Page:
Ancient sealing offers first mention of Bethlehem

A 2,700-year-old clay sealing with an ancient Hebrew inscription mentioning the city of Bethlehem has been found in Jerusalem, the Israel Antiquities Authority said Wednesday. 

The newly discovered shard includes the first archaeological evidence that Bethlehem existed at the time of the First Temple in Jerusalem, according to the Israel Antiquities Authority [Credit: Israel Antiquities Authority/Clara Amit]
Archaeologist Eli Shukron said the inscription was significant for being the first archaeological evidence that Bethlehem existed as a city at that time, generally referred to by biblical archaeologists as the First Temple period. 

The shard, measuring just 1.5 centimers (0.6 inches) across, was found by crews sifting through debris removed from the excavation site known as the City of David, just outside the walls of Jerusalem’s Old City, according to the Antiquities Authority. 

The shard was a bulla, or a seal imprint, of a kind used to seal shipments of silver or goods paid as tax to the Kingdom of Judah in the late 8th and 7th centuries BCE, according to Shukron. The fragment also includes the Hebrew word “seventh” and what Shukron said was the end of a word meaning “for the king,” suggesting it was connected to a tax paid by Bethlehem in the seventh year of the rule of one of the kings of Jerusalem.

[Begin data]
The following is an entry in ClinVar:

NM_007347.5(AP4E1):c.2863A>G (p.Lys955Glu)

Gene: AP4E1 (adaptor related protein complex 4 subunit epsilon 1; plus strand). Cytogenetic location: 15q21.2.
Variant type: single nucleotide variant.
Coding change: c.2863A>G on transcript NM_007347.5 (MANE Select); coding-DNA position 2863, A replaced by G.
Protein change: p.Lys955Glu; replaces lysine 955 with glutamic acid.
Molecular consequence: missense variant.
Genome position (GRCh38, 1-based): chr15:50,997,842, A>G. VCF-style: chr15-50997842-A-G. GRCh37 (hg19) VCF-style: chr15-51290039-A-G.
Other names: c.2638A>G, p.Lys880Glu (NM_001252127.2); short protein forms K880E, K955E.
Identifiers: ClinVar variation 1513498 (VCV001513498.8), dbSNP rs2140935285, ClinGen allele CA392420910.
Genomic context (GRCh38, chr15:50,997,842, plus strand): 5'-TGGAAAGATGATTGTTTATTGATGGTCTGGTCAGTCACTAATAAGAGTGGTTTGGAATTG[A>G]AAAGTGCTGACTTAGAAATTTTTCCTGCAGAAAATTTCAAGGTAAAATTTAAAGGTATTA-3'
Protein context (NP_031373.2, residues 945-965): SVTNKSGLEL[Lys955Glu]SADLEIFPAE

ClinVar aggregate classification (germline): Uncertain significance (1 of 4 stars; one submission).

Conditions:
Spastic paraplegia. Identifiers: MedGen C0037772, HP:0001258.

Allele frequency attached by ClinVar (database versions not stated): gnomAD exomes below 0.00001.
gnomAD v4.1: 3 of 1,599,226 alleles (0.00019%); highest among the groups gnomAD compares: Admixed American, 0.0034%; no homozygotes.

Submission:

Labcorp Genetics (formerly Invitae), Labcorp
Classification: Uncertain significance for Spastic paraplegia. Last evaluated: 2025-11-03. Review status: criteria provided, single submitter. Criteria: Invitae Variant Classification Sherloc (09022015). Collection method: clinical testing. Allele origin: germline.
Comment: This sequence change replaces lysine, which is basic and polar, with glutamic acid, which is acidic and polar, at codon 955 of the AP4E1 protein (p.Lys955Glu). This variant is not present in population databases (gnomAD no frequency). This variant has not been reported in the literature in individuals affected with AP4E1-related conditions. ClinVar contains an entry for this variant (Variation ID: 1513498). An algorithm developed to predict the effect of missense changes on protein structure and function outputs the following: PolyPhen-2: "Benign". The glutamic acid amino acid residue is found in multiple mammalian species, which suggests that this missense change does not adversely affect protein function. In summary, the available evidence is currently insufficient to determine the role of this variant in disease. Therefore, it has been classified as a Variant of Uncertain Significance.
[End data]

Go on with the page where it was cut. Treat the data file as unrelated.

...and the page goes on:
“This is the first time the name Bethlehem appears outside the Bible in an inscription from the First Temple period, which proves that Bethlehem was indeed a city in the Kingdom of Judah, and possibly also in earlier periods,” Shukron said in the statement released Wednesday. 

Bethlehem, just south of Jerusalem, is mentioned repeatedly in the Bible, where it appears as the burial place of the biblical matriarch Rachel, as the setting for the Book of Ruth, and as the hometown of King David. In the New Testament, Bethlehem appears as the birthplace of Jesus. Today it is a Palestinian town of some 25,000 people. 

The City of David excavation, one of Israel’s most productive and undoubtedly its most politically sensitive, is located adjacent to Jerusalem’s Old City in the predominantly Arab neighborhood of Silwan. The dig is underwritten by Elad, an organization linked to the settlement movement which also moves Jewish families into the neighborhood and aims to prevent a division of the city as part of a future peace agreement. 

Author: Matti Friedman | Source: The Times of Israel [May 23, 2012]

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